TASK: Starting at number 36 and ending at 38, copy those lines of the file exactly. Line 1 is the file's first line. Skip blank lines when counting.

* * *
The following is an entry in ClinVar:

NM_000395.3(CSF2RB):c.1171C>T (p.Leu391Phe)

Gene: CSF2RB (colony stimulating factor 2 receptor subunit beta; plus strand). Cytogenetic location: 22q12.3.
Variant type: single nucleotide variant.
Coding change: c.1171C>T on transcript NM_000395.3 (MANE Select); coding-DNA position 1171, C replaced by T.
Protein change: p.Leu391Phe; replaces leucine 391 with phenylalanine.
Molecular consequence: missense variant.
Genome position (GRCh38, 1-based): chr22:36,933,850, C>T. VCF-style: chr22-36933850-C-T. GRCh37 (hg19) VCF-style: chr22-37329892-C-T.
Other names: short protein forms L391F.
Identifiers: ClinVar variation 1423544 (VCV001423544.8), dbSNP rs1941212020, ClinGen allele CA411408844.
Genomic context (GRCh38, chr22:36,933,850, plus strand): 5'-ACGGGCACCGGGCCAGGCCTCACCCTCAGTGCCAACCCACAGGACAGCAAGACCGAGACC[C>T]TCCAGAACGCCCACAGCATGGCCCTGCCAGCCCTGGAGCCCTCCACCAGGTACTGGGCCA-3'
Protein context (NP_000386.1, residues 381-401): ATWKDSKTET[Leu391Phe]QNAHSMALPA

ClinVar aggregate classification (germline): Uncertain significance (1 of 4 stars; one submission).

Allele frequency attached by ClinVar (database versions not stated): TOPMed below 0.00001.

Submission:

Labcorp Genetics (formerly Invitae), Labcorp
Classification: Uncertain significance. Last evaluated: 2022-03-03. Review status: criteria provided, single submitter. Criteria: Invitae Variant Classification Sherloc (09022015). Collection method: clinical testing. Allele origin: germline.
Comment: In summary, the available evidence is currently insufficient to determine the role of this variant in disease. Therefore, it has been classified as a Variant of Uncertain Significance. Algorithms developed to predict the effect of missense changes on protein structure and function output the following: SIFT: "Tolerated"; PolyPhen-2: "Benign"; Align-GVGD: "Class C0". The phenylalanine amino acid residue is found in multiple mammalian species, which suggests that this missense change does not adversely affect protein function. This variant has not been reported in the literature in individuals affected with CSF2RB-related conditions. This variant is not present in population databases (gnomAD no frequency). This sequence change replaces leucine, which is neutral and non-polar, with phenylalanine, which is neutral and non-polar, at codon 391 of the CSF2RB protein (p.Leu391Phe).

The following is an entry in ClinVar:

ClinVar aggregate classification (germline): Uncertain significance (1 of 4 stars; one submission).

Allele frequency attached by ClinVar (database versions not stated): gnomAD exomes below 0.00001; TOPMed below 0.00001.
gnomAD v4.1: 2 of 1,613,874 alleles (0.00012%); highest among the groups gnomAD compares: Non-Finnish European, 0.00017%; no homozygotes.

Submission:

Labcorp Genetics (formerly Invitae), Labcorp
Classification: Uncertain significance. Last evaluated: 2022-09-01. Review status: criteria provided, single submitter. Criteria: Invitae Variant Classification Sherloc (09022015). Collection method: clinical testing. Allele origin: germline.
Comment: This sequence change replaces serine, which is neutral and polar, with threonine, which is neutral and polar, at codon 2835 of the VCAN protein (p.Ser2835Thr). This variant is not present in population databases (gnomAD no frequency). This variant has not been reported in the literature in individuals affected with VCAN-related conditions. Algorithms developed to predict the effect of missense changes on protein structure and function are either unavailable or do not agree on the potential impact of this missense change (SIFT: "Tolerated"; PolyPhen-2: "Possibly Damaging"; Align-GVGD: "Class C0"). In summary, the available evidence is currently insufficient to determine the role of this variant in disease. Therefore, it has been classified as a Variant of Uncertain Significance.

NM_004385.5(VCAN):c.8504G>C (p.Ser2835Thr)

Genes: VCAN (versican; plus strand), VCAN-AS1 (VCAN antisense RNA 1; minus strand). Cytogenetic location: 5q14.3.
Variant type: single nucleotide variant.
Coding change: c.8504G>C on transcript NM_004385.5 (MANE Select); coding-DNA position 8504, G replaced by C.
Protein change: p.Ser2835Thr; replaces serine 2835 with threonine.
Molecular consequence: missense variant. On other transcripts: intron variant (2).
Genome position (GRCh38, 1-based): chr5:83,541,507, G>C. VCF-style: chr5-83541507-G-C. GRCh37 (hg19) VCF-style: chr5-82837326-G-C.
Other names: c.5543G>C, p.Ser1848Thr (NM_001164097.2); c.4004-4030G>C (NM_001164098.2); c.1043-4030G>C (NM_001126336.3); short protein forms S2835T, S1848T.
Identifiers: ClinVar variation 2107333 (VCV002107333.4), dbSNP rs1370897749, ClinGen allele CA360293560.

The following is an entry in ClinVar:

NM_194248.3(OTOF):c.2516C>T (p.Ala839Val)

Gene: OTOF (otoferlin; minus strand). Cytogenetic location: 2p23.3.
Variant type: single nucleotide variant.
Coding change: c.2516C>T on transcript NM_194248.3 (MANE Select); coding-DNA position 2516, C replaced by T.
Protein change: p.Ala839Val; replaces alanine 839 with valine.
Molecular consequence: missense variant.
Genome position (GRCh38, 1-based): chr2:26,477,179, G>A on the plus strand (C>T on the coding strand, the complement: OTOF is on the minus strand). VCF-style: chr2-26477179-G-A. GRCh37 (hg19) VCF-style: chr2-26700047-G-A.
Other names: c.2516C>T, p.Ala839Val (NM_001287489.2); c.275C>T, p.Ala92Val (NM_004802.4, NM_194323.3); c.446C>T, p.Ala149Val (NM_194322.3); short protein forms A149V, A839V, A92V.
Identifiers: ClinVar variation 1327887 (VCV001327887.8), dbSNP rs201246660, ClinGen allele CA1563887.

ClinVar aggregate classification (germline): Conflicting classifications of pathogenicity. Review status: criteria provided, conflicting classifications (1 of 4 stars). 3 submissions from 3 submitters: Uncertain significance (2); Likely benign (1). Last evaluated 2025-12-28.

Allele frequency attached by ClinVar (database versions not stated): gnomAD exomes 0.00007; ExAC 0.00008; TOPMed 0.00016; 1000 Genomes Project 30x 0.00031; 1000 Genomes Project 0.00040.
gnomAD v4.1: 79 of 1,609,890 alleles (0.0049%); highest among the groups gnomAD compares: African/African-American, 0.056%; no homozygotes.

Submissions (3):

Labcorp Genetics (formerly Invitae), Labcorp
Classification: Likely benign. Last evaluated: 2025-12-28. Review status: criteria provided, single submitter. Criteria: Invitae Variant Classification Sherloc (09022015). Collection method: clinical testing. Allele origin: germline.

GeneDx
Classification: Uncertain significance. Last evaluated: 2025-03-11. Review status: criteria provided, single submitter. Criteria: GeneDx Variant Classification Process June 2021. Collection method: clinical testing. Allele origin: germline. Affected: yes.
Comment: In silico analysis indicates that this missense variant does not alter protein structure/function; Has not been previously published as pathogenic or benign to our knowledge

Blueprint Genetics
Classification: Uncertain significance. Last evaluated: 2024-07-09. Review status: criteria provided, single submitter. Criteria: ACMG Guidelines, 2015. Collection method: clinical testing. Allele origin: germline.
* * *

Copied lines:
The following is an entry in ClinVar:

NM_194248.3(OTOF):c.2516C>T (p.Ala839Val)

Gene: OTOF (otoferlin; minus strand). Cytogenetic location: 2p23.3.